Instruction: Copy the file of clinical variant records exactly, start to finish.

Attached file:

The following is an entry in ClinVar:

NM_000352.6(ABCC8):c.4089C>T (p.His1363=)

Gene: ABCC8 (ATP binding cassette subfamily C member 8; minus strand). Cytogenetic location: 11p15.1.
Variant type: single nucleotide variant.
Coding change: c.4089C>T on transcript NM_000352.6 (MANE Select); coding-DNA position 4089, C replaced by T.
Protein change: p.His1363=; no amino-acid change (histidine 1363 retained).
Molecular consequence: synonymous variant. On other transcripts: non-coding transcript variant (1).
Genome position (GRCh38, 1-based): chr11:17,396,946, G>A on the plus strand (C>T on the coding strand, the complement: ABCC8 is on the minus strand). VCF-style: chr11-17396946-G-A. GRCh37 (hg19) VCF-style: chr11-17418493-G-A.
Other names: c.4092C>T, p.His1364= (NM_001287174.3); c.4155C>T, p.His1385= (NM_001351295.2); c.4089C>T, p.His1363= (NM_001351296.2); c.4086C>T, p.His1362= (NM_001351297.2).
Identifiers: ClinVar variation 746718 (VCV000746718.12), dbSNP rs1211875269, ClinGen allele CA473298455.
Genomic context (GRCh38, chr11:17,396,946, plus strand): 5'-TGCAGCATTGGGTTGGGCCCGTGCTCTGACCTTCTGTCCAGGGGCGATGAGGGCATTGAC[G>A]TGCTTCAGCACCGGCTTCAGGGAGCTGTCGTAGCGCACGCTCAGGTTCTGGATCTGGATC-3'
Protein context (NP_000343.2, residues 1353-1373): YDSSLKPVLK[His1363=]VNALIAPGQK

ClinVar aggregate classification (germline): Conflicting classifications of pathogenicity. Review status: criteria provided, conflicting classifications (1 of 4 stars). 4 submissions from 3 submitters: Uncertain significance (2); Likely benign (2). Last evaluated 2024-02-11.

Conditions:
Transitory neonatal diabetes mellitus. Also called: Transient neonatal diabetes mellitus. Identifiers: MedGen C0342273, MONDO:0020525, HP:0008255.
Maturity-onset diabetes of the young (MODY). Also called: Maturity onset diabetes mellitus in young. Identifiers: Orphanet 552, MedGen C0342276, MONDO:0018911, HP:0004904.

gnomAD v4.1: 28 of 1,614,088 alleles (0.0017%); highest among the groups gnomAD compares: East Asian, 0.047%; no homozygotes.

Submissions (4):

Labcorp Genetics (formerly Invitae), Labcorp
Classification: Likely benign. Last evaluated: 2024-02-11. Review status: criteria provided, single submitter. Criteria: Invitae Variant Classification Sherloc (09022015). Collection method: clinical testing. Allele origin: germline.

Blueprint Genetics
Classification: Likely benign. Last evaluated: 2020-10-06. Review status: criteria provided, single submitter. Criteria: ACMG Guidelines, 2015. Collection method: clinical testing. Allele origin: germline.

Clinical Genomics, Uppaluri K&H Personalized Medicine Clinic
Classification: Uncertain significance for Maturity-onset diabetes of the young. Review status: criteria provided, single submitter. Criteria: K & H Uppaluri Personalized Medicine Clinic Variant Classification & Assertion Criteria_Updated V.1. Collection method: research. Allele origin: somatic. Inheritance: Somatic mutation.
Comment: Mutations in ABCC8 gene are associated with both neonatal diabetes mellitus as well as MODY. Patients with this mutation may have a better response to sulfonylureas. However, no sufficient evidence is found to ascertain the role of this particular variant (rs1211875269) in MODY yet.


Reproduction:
The following is an entry in ClinVar:

NM_000352.6(ABCC8):c.4089C>T (p.His1363=)

Gene: ABCC8 (ATP binding cassette subfamily C member 8; minus strand). Cytogenetic location: 11p15.1.
Variant type: single nucleotide variant.
Coding change: c.4089C>T on transcript NM_000352.6 (MANE Select); coding-DNA position 4089, C replaced by T.
Protein change: p.His1363=; no amino-acid change (histidine 1363 retained).
Molecular consequence: synonymous variant. On other transcripts: non-coding transcript variant (1).
Genome position (GRCh38, 1-based): chr11:17,396,946, G>A on the plus strand (C>T on the coding strand, the complement: ABCC8 is on the minus strand). VCF-style: chr11-17396946-G-A. GRCh37 (hg19) VCF-style: chr11-17418493-G-A.
Other names: c.4092C>T, p.His1364= (NM_001287174.3); c.4155C>T, p.His1385= (NM_001351295.2); c.4089C>T, p.His1363= (NM_001351296.2); c.4086C>T, p.His1362= (NM_001351297.2).
Identifiers: ClinVar variation 746718 (VCV000746718.12), dbSNP rs1211875269, ClinGen allele CA473298455.
Genomic context (GRCh38, chr11:17,396,946, plus strand): 5'-TGCAGCATTGGGTTGGGCCCGTGCTCTGACCTTCTGTCCAGGGGCGATGAGGGCATTGAC[G>A]TGCTTCAGCACCGGCTTCAGGGAGCTGTCGTAGCGCACGCTCAGGTTCTGGATCTGGATC-3'
Protein context (NP_000343.2, residues 1353-1373): YDSSLKPVLK[His1363=]VNALIAPGQK

ClinVar aggregate classification (germline): Conflicting classifications of pathogenicity. Review status: criteria provided, conflicting classifications (1 of 4 stars). 4 submissions from 3 submitters: Uncertain significance (2); Likely benign (2). Last evaluated 2024-02-11.

Conditions:
Transitory neonatal diabetes mellitus. Also called: Transient neonatal diabetes mellitus. Identifiers: MedGen C0342273, MONDO:0020525, HP:0008255.
Maturity-onset diabetes of the young (MODY). Also called: Maturity onset diabetes mellitus in young. Identifiers: Orphanet 552, MedGen C0342276, MONDO:0018911, HP:0004904.

gnomAD v4.1: 28 of 1,614,088 alleles (0.0017%); highest among the groups gnomAD compares: East Asian, 0.047%; no homozygotes.

Submissions (4):

Labcorp Genetics (formerly Invitae), Labcorp
Classification: Likely benign. Last evaluated: 2024-02-11. Review status: criteria provided, single submitter. Criteria: Invitae Variant Classification Sherloc (09022015). Collection method: clinical testing. Allele origin: germline.

Blueprint Genetics
Classification: Likely benign. Last evaluated: 2020-10-06. Review status: criteria provided, single submitter. Criteria: ACMG Guidelines, 2015. Collection method: clinical testing. Allele origin: germline.

Clinical Genomics, Uppaluri K&H Personalized Medicine Clinic
Classification: Uncertain significance for Maturity-onset diabetes of the young. Review status: criteria provided, single submitter. Criteria: K & H Uppaluri Personalized Medicine Clinic Variant Classification & Assertion Criteria_Updated V.1. Collection method: research. Allele origin: somatic. Inheritance: Somatic mutation.
Comment: Mutations in ABCC8 gene are associated with both neonatal diabetes mellitus as well as MODY. Patients with this mutation may have a better response to sulfonylureas. However, no sufficient evidence is found to ascertain the role of this particular variant (rs1211875269) in MODY yet.